To export our completed Figma design to Webflow, we first need to open the plugin. Afterward, we should choose an auto layout for export to Webflow and the site we want to export to. However, due to the numerous icons and images we've used, exporting the entire design as a single auto layout won't be feasible, as it exceeds the plugin's limitations.
Therefore, we'll need to split each section's auto layout into smaller components, each within the 30-image limit.
However, for the purpose of this article, we'll combine some of the section auto layouts to expedite the process of transferring Figma designs to Webflow. It's important to note that this approach will affect the class names in the Webflow Navigator, so it's not recommended if you want to avoid potential class name issues.
Also, before exporting the designs, make sure to detach any component instances, such as the logo included in the navbar and the footer, as the plugin doesn't support them yet. This is another limitation of the plugin.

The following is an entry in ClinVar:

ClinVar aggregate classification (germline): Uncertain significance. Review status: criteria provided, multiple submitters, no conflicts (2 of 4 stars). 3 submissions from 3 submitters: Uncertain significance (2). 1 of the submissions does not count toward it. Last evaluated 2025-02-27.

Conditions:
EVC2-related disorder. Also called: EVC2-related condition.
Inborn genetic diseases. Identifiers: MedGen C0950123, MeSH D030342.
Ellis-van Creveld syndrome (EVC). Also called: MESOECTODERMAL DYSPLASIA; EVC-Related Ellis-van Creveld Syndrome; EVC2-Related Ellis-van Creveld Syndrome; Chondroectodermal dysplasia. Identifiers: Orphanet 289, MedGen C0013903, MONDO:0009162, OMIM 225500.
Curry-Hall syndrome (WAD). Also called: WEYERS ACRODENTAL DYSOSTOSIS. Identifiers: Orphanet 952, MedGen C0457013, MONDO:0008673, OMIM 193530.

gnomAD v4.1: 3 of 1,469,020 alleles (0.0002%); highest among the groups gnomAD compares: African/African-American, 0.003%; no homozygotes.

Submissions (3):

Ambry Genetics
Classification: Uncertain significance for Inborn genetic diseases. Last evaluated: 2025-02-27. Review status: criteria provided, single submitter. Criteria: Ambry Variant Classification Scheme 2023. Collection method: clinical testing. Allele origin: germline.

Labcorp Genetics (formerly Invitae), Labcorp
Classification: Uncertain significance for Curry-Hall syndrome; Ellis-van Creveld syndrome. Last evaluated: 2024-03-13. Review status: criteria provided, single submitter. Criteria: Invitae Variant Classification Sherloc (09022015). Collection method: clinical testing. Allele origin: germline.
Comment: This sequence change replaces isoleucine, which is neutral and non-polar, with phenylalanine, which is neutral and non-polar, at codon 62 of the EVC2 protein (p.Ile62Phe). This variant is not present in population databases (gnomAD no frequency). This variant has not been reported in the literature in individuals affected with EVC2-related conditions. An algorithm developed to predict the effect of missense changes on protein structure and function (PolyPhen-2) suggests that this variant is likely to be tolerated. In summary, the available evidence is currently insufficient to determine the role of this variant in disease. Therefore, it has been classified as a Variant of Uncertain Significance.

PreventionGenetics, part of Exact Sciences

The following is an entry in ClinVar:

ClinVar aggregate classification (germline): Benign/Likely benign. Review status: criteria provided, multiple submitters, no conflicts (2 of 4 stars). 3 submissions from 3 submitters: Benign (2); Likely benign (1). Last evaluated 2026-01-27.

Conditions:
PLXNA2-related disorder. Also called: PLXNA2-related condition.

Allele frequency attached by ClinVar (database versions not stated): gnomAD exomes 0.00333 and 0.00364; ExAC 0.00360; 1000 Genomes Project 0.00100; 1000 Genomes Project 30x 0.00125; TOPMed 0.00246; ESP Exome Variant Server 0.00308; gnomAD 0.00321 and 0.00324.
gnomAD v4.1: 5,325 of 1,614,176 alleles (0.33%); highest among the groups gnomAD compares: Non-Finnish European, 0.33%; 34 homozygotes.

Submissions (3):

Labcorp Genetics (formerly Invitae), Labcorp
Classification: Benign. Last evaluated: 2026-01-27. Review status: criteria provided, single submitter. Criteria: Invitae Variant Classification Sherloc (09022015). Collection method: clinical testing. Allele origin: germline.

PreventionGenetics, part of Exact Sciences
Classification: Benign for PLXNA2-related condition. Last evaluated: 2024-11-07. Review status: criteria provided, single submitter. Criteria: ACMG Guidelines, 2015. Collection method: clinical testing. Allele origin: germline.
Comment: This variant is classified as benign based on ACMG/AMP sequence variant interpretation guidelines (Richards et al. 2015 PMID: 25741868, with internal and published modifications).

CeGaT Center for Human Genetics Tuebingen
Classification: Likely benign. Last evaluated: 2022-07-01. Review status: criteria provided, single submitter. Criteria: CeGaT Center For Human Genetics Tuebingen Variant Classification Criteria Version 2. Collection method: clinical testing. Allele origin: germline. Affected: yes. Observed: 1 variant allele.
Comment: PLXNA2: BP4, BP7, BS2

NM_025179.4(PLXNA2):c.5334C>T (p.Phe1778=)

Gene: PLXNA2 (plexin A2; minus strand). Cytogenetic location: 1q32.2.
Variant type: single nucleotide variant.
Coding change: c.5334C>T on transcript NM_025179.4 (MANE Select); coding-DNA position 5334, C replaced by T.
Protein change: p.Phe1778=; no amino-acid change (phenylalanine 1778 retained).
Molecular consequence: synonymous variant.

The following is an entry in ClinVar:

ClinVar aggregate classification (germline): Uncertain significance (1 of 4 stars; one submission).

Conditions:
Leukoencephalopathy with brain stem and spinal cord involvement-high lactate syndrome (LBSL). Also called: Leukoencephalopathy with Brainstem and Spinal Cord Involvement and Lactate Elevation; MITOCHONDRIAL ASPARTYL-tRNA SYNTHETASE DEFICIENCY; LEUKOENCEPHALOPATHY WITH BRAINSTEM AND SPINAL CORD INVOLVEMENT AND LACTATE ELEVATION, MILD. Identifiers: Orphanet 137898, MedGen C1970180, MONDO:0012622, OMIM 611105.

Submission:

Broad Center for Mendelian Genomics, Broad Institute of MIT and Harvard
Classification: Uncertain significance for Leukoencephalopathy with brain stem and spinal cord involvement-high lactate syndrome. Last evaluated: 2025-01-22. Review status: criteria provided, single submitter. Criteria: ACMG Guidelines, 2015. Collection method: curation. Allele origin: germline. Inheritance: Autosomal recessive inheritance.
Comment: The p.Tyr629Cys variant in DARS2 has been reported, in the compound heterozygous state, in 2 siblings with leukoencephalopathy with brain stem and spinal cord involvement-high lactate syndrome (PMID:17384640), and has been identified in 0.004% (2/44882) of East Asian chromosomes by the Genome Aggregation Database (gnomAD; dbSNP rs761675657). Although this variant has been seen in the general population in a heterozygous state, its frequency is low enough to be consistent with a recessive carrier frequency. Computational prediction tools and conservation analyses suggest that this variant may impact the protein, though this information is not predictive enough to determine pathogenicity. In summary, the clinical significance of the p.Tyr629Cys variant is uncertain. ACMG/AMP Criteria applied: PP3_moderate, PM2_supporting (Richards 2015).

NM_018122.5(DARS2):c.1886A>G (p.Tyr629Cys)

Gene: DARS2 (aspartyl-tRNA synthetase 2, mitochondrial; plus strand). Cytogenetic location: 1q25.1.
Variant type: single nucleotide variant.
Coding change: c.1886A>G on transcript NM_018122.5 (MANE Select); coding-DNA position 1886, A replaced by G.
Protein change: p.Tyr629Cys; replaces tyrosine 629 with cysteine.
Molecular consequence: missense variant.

Now that we've transferred the Figma designs to the Webflow site, we can proceed with an inspection for any errors.
Upon closer examination, we've identified some issues that span across desktop, tablet, and mobile views:
For Tablet and Mobile:
First, let’s solve the shadow weirdness. We can simply do this within the Webflow panel and remove the box shadow across all the buttons.
To address the spacing issue between the text overlay and images, you can resolve it by adding padding within the frames. Additionally, for the incorrect line height error, it's important to note that setting the line height to "auto" (without applying text styles) can cause problems for the plugin since it can't accurately interpret "auto" line height values.
As a best practice, make sure not to use "Auto" for line-height values when you intend to utilize the Figma to Webflow plugin. Instead, specify a fixed line-height value or apply text styles to ensure consistency during the export process.